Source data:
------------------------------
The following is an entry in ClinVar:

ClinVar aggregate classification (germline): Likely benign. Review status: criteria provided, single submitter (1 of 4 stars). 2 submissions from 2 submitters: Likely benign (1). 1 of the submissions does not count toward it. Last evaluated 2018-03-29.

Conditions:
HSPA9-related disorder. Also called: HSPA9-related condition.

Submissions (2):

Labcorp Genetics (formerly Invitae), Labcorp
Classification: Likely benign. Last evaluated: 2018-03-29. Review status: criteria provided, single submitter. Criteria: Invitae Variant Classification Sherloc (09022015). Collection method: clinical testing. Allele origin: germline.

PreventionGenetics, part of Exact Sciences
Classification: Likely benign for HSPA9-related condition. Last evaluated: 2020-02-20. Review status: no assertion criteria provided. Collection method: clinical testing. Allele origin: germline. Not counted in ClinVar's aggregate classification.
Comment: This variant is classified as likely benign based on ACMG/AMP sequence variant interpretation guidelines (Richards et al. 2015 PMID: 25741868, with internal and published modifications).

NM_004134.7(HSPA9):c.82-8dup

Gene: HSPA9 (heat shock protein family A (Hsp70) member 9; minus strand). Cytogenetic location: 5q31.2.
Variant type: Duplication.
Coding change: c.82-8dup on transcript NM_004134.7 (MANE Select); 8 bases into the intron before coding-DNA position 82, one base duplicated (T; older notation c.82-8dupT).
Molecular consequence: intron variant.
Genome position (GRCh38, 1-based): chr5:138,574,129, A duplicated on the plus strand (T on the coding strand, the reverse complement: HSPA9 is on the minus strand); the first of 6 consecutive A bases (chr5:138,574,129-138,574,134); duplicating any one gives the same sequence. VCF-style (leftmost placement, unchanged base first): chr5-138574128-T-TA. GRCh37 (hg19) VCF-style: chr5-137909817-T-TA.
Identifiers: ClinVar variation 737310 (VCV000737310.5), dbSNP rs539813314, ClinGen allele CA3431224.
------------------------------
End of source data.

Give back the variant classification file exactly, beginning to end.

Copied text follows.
The following is an entry in ClinVar:

ClinVar aggregate classification (germline): Likely benign. Review status: criteria provided, single submitter (1 of 4 stars). 2 submissions from 2 submitters: Likely benign (1). 1 of the submissions does not count toward it. Last evaluated 2018-03-29.

Conditions:
HSPA9-related disorder. Also called: HSPA9-related condition.

Submissions (2):

Labcorp Genetics (formerly Invitae), Labcorp
Classification: Likely benign. Last evaluated: 2018-03-29. Review status: criteria provided, single submitter. Criteria: Invitae Variant Classification Sherloc (09022015). Collection method: clinical testing. Allele origin: germline.

PreventionGenetics, part of Exact Sciences
Classification: Likely benign for HSPA9-related condition. Last evaluated: 2020-02-20. Review status: no assertion criteria provided. Collection method: clinical testing. Allele origin: germline. Not counted in ClinVar's aggregate classification.
Comment: This variant is classified as likely benign based on ACMG/AMP sequence variant interpretation guidelines (Richards et al. 2015 PMID: 25741868, with internal and published modifications).

NM_004134.7(HSPA9):c.82-8dup

Gene: HSPA9 (heat shock protein family A (Hsp70) member 9; minus strand). Cytogenetic location: 5q31.2.
Variant type: Duplication.
Coding change: c.82-8dup on transcript NM_004134.7 (MANE Select); 8 bases into the intron before coding-DNA position 82, one base duplicated (T; older notation c.82-8dupT).
Molecular consequence: intron variant.
Genome position (GRCh38, 1-based): chr5:138,574,129, A duplicated on the plus strand (T on the coding strand, the reverse complement: HSPA9 is on the minus strand); the first of 6 consecutive A bases (chr5:138,574,129-138,574,134); duplicating any one gives the same sequence. VCF-style (leftmost placement, unchanged base first): chr5-138574128-T-TA. GRCh37 (hg19) VCF-style: chr5-137909817-T-TA.
Identifiers: ClinVar variation 737310 (VCV000737310.5), dbSNP rs539813314, ClinGen allele CA3431224.